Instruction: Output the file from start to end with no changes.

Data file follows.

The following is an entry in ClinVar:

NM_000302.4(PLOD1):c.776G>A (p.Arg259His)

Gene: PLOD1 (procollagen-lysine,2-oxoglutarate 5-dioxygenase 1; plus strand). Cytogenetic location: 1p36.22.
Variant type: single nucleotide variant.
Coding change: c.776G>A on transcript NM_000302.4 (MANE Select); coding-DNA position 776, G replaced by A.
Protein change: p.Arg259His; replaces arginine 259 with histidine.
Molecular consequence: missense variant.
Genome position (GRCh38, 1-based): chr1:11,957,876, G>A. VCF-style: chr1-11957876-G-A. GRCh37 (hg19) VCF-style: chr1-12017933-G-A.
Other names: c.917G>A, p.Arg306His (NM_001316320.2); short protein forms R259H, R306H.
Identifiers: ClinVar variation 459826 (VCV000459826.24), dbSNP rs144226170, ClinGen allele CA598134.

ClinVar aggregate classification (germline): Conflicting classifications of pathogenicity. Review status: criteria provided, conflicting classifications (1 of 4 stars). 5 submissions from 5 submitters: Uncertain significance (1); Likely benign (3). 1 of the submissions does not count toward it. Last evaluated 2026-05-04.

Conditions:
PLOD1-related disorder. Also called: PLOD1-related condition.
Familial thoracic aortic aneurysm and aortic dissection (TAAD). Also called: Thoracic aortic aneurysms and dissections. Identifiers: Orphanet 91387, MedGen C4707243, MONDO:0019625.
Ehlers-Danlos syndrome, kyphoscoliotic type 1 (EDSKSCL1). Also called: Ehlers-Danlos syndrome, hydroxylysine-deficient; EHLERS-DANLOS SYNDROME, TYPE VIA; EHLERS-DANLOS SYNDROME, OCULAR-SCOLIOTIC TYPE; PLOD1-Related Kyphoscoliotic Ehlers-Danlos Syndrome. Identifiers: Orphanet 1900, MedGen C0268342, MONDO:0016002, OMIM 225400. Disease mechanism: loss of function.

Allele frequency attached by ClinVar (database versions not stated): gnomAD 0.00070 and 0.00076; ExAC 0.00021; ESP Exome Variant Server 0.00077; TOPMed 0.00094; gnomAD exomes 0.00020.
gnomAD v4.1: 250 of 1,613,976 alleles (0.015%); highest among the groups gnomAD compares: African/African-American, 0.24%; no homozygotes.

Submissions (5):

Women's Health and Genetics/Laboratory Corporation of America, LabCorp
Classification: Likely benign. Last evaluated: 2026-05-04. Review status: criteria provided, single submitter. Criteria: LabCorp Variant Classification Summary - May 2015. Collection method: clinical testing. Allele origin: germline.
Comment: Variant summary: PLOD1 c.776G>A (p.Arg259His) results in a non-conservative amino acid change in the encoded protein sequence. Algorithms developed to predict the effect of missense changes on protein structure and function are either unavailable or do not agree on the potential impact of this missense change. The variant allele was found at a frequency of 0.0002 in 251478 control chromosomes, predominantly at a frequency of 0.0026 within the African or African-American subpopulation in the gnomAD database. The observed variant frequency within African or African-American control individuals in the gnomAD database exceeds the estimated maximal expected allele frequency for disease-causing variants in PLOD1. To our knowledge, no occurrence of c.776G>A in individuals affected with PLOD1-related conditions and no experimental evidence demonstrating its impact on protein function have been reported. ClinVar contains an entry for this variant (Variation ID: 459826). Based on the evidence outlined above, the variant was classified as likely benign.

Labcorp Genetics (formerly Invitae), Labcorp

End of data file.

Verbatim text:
The following is an entry in ClinVar:

NM_000302.4(PLOD1):c.776G>A (p.Arg259His)

Gene: PLOD1 (procollagen-lysine,2-oxoglutarate 5-dioxygenase 1; plus strand). Cytogenetic location: 1p36.22.
Variant type: single nucleotide variant.
Coding change: c.776G>A on transcript NM_000302.4 (MANE Select); coding-DNA position 776, G replaced by A.
Protein change: p.Arg259His; replaces arginine 259 with histidine.
Molecular consequence: missense variant.
Genome position (GRCh38, 1-based): chr1:11,957,876, G>A. VCF-style: chr1-11957876-G-A. GRCh37 (hg19) VCF-style: chr1-12017933-G-A.
Other names: c.917G>A, p.Arg306His (NM_001316320.2); short protein forms R259H, R306H.
Identifiers: ClinVar variation 459826 (VCV000459826.24), dbSNP rs144226170, ClinGen allele CA598134.

ClinVar aggregate classification (germline): Conflicting classifications of pathogenicity. Review status: criteria provided, conflicting classifications (1 of 4 stars). 5 submissions from 5 submitters: Uncertain significance (1); Likely benign (3). 1 of the submissions does not count toward it. Last evaluated 2026-05-04.

Conditions:
PLOD1-related disorder. Also called: PLOD1-related condition.
Familial thoracic aortic aneurysm and aortic dissection (TAAD). Also called: Thoracic aortic aneurysms and dissections. Identifiers: Orphanet 91387, MedGen C4707243, MONDO:0019625.
Ehlers-Danlos syndrome, kyphoscoliotic type 1 (EDSKSCL1). Also called: Ehlers-Danlos syndrome, hydroxylysine-deficient; EHLERS-DANLOS SYNDROME, TYPE VIA; EHLERS-DANLOS SYNDROME, OCULAR-SCOLIOTIC TYPE; PLOD1-Related Kyphoscoliotic Ehlers-Danlos Syndrome. Identifiers: Orphanet 1900, MedGen C0268342, MONDO:0016002, OMIM 225400. Disease mechanism: loss of function.

Allele frequency attached by ClinVar (database versions not stated): gnomAD 0.00070 and 0.00076; ExAC 0.00021; ESP Exome Variant Server 0.00077; TOPMed 0.00094; gnomAD exomes 0.00020.
gnomAD v4.1: 250 of 1,613,976 alleles (0.015%); highest among the groups gnomAD compares: African/African-American, 0.24%; no homozygotes.

Submissions (5):

Women's Health and Genetics/Laboratory Corporation of America, LabCorp
Classification: Likely benign. Last evaluated: 2026-05-04. Review status: criteria provided, single submitter. Criteria: LabCorp Variant Classification Summary - May 2015. Collection method: clinical testing. Allele origin: germline.
Comment: Variant summary: PLOD1 c.776G>A (p.Arg259His) results in a non-conservative amino acid change in the encoded protein sequence. Algorithms developed to predict the effect of missense changes on protein structure and function are either unavailable or do not agree on the potential impact of this missense change. The variant allele was found at a frequency of 0.0002 in 251478 control chromosomes, predominantly at a frequency of 0.0026 within the African or African-American subpopulation in the gnomAD database. The observed variant frequency within African or African-American control individuals in the gnomAD database exceeds the estimated maximal expected allele frequency for disease-causing variants in PLOD1. To our knowledge, no occurrence of c.776G>A in individuals affected with PLOD1-related conditions and no experimental evidence demonstrating its impact on protein function have been reported. ClinVar contains an entry for this variant (Variation ID: 459826). Based on the evidence outlined above, the variant was classified as likely benign.

Labcorp Genetics (formerly Invitae), Labcorp